DIY Iced Cookies: Get Ready For Holiday Cookie Fun

The season for iced cookies is right around the corner. Your morning trip to the coffee shop, or strolling through the grocery store, will lead you to encounters with iced leaf cookies, fat orange pumpkin cookies with toothy smiles, and perhaps a festively colored turkey.

Iced cookies aren't my pastry forte. I love to make them, but mostly it's with family around the holidays. People don't really request iced cookies unless they are feeling the pulls of holiday nostalgia or need cute baby cookies for a shower.

As with each specialty in the kitchen, there are so many different ways and tricks to making iced cookies. I have complied some basic thoughts to assist with learning to ice some cookies, and divided them into three sections below: cookie dough, royal icing, and a technique.

See Also: 3 Iced Cookie Experiences at Metro Phoenix Bakeries

Cookie dough:

Be careful not to over mix your cookie dough. You are probably annoyed to continually read this in recipes, but it's true and it will result in a tough cookie.

Chill your dough...a lot. I chill my dough after I make it, to allow it to relax and chill at the same time. After rolling the dough, and cutting the shapes, I chill the cookies in the freezer, pulling them and placing them directly into the oven. If the dough becomes too soft while rolling, it gets another trip to the freezer.

I re-roll my dough scraps once and then toss them. Re-rolling your dough, is in essence, mixing it, and building the gluten, creating tougher not tender cookies.

Start with simple shapes. I know that really cool cookie cutter you got from grandma this year has been begging to be made, but if you start with overly complicated shaped, you will become frustrated. Try a heart or even a large flower first then work up to that piggy shape.

Watch bake time. There is a concept called "carryover cooking." You may hear it on cooking shows, often times in reference to meat coming out of the oven. Despite the fact that we are removing the heat source, the food removed from the oven is still hot, and will still continue to cook a bit, even after removal.

I read once that adding a bit of spelt flour will add a little crispness to your cookie, without making the cookie hard. I tried it in my sugar cookie recipe and it worked like a dream. If you want to try this, I suggested replacing a ¼ cup of the flour in your recipe with spelt flour and manipulate the recipe from there.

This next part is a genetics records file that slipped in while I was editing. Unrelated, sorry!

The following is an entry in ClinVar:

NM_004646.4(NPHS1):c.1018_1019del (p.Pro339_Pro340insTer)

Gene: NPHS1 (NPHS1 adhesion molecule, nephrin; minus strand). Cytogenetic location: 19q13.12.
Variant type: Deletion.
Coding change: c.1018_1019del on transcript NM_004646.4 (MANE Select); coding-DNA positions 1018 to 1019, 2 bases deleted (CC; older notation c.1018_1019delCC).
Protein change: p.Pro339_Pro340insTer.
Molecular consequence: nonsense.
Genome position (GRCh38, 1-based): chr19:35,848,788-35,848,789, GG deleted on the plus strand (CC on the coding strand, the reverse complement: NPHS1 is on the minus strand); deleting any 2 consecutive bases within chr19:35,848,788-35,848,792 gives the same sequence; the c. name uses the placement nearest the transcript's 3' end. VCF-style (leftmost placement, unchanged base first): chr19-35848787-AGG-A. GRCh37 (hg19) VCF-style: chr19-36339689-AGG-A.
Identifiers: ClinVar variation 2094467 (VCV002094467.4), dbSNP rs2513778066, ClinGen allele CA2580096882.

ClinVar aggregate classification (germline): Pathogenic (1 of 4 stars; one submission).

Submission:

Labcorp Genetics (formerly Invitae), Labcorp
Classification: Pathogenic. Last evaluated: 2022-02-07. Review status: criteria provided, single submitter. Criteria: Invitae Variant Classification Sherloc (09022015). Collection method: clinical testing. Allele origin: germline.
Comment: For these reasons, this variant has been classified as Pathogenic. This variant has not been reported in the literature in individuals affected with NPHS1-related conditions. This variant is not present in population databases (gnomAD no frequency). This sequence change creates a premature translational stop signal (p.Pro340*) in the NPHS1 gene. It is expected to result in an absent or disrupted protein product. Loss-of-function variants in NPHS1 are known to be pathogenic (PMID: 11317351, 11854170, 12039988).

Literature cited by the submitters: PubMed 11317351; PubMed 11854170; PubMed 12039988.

Royal Icing:

Royal icing pipes in a soft form and then hardens. There are probably a million recipe variations for royal icing, but the basis is a combination of egg whites and powdered sugar.

Made from dried egg whites, meringue powder can be used in the place of raw egg whites, in royal icing recipe. If you aren't freaked out by the raw whites, the recipe in varying proportions for royal icing consist of raw egg whites, powdered sugar, lemon juice and flavor extract, plus coloring should you want it.

I use gel coloring. It produces much more vibrant colors without watering down the royal icing as you would find with food coloring. Use extracts to flavor your icing. Currently I've been using AZ Bitters Lab Figgy Pudding Bitters to flavor my icing.

Royal icing has to be covered immediately, so that it doesn't dry out. You will even see that if you leave your pastry bag sitting for a bit, your tip will get a crust, dry bit in the tip you will need to clear before continuing. If your bag sits for too long and you are having trouble clear the tip, run it under a bit of hot water and it will clear right out.


If you ever wondered how they are able to fill in the whole cookie with color, so perfectly, I will now share the secret with you.

For those new to the piping game, all the little metal piping tips you use will have a number on the side. This is the size of the tip. Using a small tip, (I used a size 4 tip on this heart cookie.) pipe the outline of the cookie. In the photos above, I used two slightly different colored purple icings, so that you can see the difference of what I am doing.

The next step is to "flood" the cookie with more icing. I add a little water to some of my royal icing, to make it little looser, so that it will flood better. Using a size 6 tip, retrace the same line you drew with the number 4 tip. The icing you put down with the number 4 tip is now acting as a retaining barrier for the icing you are using to flood.

After drawing the outline a second time with the size 6 tip, fill in the interior. By dragging the tip a bit in the icing, it may spread the icing perfectly, creating a smooth surface. If not, you can immediately using a small offset spatula to smooth. If you haven't thinned your flooding icing enough or you wait too long, you can get ridges in your perfect cookie top. Play around and see what works.

I also use my fingers to clean up around the edges while the icing is still damp and not very set. Work quickly if you need to clean up a bit of a crooked edge, as once the icing starts to set, your mistakes and the attempted clean up will be more noticeable. If your icing is difficult to pipe, breaking as you are piping, add a bit of water to loosen it.

After allowing your cookie icing to harden, now you can decorate! Bring on the piggy sprinkles and sanding sugar!

Rachel Miller is a pastry chef and food writer in Phoenix, where she bakes, eats, and single-handedly keeps her local cheese shop in business. You can get more information about her pastry at www.pistolwhippedpastry.com, or on her blog at www.croissantinthecity.com.

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